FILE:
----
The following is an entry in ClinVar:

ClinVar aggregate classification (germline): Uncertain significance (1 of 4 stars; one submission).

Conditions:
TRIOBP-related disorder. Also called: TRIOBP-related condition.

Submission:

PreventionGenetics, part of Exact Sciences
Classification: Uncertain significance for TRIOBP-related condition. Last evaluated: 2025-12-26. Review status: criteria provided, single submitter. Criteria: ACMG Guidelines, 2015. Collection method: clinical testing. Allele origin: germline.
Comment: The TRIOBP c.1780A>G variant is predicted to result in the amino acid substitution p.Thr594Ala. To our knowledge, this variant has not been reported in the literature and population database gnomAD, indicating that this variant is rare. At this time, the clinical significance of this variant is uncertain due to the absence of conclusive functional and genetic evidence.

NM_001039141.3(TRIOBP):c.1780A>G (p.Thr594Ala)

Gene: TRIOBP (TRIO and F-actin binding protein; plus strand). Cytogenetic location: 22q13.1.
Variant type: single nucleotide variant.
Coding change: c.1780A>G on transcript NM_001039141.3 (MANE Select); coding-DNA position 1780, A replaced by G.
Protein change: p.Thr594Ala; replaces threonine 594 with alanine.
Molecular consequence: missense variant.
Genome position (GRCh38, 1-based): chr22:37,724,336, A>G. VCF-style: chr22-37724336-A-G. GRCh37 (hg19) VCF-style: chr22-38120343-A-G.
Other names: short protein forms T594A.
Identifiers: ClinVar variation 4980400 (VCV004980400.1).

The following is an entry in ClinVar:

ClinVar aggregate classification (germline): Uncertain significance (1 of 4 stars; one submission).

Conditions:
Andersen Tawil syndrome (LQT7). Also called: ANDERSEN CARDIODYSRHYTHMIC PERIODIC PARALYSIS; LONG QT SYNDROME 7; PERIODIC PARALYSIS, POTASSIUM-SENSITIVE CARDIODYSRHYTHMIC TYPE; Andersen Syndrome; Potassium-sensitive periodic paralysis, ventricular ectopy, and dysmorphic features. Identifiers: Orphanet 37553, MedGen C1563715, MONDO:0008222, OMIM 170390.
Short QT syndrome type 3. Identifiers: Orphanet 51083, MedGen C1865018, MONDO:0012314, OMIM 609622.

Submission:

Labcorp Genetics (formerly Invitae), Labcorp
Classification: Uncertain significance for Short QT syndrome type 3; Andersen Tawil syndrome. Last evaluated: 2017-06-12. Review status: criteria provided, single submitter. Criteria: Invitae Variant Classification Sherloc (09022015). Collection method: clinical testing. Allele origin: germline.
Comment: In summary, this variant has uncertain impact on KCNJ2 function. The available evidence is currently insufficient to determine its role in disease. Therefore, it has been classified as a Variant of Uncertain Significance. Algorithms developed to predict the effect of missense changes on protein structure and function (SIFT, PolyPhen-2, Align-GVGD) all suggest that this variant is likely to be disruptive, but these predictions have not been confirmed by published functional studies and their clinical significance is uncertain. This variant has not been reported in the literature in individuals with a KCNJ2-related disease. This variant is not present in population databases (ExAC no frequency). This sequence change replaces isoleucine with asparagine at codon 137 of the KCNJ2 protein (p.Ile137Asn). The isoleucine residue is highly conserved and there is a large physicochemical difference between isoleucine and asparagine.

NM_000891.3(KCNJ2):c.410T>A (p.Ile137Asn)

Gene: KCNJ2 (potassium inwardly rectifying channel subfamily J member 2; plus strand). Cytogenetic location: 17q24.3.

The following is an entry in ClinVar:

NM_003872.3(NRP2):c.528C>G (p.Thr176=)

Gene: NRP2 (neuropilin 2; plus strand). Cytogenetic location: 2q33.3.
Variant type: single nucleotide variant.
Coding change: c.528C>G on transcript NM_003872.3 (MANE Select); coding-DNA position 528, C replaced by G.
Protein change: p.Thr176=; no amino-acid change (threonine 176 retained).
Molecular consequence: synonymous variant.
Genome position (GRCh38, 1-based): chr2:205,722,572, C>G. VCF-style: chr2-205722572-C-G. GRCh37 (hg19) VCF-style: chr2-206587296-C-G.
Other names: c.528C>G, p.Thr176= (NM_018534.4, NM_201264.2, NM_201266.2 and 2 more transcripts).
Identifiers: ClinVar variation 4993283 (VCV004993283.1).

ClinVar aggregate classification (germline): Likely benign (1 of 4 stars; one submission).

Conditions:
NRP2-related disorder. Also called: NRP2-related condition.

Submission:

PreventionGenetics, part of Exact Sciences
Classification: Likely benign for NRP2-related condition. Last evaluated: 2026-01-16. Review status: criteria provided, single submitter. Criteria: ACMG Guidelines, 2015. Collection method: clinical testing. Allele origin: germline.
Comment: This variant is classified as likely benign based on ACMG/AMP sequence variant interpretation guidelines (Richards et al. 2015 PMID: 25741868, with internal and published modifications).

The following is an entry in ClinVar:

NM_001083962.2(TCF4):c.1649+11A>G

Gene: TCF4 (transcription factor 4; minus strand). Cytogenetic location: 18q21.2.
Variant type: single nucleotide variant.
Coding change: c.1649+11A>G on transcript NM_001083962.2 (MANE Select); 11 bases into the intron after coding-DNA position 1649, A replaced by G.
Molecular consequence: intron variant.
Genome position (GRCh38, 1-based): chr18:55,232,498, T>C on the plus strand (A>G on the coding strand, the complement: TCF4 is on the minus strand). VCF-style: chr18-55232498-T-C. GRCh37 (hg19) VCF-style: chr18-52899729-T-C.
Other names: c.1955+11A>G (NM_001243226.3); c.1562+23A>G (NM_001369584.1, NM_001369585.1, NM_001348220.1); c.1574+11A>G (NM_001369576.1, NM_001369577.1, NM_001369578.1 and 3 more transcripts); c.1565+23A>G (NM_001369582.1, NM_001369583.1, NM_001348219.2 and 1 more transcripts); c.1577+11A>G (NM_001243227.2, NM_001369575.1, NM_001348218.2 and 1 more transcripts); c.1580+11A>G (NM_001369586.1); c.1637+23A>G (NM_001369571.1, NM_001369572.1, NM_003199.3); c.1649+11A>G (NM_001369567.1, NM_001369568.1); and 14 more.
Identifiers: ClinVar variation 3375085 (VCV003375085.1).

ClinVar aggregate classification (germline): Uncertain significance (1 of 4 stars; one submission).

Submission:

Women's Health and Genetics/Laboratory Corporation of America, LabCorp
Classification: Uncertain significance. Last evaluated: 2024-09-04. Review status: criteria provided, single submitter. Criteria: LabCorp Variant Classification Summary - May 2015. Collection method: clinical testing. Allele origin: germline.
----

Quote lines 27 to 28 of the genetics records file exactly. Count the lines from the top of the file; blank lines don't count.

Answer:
NM_000891.3(KCNJ2):c.410T>A (p.Ile137Asn)

Gene: KCNJ2 (potassium inwardly rectifying channel subfamily J member 2; plus strand). Cytogenetic location: 17q24.3.